She now teaches journalism at Bombay University to a whole new generation of girls (and boys).

Two decades later, times have changed and all that now seems like so much water under the bridge. But had it not been for our predecessors like Neela Upadhye — now a grandmother and teaching journalism at Bombay University to a whole new generation of girls (and boys) — who set the terms and laid down the law for the politicos my part of the country, women reporters on their own, from ordinary families and no influential background, might not have had such smooth sailing through the years.

For whether the Ministers and MLAs address you as bai or tai or even by name today, there are very few of them who dare to cross the line. There is still Neela Upadhye to contend with.

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  • http://blogs.hindustantimes.com/expletive-deleted Kushal

    All women everywhere owe much to people like Neela Tai.

    All men too, because it’s something for them to learn.

    Really, REALLY love your blog, Sujata.

    [Reply]

    Sujata Anandan Reply:

    Thanks, Bunny.

    [Reply]

  • http://www.hindustantimes.com pankaj vohra

    Again a very good blog. Sujata all your blogs are both informative and also very good to read. Neela Tai of course was a path breaker. In Delhi too, there have been some outstanding women journalists. Neena Vyas, Deputy Editor of the Hindu for instance has been around from the time very few women ventured into this male dominated arena. In HT, Promilla Kalhan, Leela Manilal, Prabha Dutt, Nandini Chandra Chauhan and Kum Kum Chadha are amongst those who made their mark The good work is being carried on by you and some others. Keep it up. Best regards.

    [Reply]

    Mrs. Vivian Das Reply:

    What Neela Tai said still holds good today. (sola aane sach)
    I work in a govt. place. Officers on the face may address the women by name or as madam, etc. But whenever they have a chance they use Bai in a derogatory manner. Though a silent stern look force them to look sheepish.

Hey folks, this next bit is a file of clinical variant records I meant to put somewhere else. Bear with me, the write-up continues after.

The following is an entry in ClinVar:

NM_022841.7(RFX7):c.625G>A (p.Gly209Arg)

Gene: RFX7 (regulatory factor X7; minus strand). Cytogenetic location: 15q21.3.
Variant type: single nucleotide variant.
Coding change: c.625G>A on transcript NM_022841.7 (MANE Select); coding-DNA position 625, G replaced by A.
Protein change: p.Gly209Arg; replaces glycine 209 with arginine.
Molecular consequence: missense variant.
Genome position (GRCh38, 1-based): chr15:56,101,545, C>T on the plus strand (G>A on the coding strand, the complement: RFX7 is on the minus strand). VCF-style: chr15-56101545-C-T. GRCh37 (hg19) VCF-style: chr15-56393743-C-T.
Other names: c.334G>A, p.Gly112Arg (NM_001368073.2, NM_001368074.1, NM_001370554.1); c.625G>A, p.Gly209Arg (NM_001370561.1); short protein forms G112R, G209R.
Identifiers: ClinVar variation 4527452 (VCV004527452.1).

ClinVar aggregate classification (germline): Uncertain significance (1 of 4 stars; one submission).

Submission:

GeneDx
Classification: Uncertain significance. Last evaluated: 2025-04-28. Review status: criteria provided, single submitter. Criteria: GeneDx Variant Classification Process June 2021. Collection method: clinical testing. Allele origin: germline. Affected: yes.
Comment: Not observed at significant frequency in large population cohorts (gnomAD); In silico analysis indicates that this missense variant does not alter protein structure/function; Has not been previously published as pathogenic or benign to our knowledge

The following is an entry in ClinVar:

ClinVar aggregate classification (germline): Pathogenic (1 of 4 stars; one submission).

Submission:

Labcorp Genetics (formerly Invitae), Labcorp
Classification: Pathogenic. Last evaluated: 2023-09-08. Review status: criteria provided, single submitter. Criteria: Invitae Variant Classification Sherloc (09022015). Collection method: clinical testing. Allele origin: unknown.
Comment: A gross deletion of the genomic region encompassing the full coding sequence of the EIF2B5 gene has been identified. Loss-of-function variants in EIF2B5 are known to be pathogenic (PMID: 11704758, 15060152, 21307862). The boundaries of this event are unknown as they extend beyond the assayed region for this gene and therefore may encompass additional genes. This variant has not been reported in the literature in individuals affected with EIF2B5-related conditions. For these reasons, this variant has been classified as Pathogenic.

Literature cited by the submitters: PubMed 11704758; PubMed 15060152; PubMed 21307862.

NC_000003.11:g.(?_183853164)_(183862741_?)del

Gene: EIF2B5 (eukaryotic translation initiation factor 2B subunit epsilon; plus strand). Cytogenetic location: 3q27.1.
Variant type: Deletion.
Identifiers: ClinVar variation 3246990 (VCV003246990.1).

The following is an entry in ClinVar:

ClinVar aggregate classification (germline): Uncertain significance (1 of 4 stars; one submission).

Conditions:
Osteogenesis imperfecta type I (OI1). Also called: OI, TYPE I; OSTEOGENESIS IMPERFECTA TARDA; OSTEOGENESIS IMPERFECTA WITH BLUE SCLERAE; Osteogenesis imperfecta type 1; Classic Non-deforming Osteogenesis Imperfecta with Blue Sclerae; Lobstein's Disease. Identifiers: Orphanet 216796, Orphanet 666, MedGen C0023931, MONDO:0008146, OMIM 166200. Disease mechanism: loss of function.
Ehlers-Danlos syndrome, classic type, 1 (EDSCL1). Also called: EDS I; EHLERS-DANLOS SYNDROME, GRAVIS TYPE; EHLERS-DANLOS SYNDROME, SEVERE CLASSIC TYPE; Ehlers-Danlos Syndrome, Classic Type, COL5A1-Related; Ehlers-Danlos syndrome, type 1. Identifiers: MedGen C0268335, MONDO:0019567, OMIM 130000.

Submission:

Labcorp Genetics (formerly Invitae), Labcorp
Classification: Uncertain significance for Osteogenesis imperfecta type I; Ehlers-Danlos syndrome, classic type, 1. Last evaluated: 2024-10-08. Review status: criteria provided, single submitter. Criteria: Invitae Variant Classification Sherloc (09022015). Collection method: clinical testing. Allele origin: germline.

Neela Tai,s advise is even correct to this day.
    One day during our annual Officers Association (Union) elections were to be held and one of the candidates was trying convincing his candidature.
    His boss passed the remark if you are busy chatting around with these women (mahila) of the office you will never become the President.
    With a stern voice I said not mahila but his colleague. If the candidate could not stand up for the mahila then he did not deserve my vote. He lost.

    [Reply]

    Sujata Anandan Reply:

    Well, we are one half of the populatio, after all!

    [Reply]

    Sujata Anandan Reply:

    Thank you so much, Pankaj.

    Of the names you have mentioned, I have heard of most but have the privilege to know only Kumkum in person — first saw her in Bombay during the Congress centenary celebrations. She might not even remember it but she helped some of us women reporters to get access to Delhi leaders by properly scolding some Seva Dal workers who were blocking us. Later it was good to get to know Kumkum when I joined HT.

    With your good wishes hope I am able to keep up the interest in the blog.

    [Reply]

  • http://satiricalcitizen.blogspot.com Rupa Gulab

    In the good old days when I’d bus it to college in Cal (now Kol!), chivalrous bus conductors would order the drivers to brake at undesignated spots to pick us up, hollering ‘Aastey ladiesh!’ It always got results. Now you’ve got me wondering if an ‘Aastey shishters’ would perhaps have made them touch our feet too!

    [Reply]

    Sujata Anandan Reply:

    With some Bengali connections myself, I noticed life on Calcutta’s trams and buses could take a “lady” through her entire growth — the conductors would pat you on the head when you were a child addressing you as `khokhi’, u soon became didi, then boudi. My friends still there, a little rounded over the years, dread the time when these chivalrous chaps will call them Kaakimaa and then worse, Thamaa. But, at least, wherever you are at from khokhi to thamaa, they do find you a seat all the time!

    [Reply]

  • aparichit

    Its always difficult for the first ones — the ones who follow almost never realise how easy life has been made for them by those who were there before!

    [Reply]

  • yogesh M.

    Hi,

    It was really nice to read about Upadhyebai. Being her student in Journalism class I have a privilege to address her as upadhyebai bcoz ‘bai’ also means teacher in Marathi. Ur experience reminded me one thing. In our class she always used to give tips to female students about do’s and don’ts. But more interesting part what I found was that she is balanced. Instead of blaming only men all the time as many feminist do I think Upadhyebai see pros and cons.

    [Reply]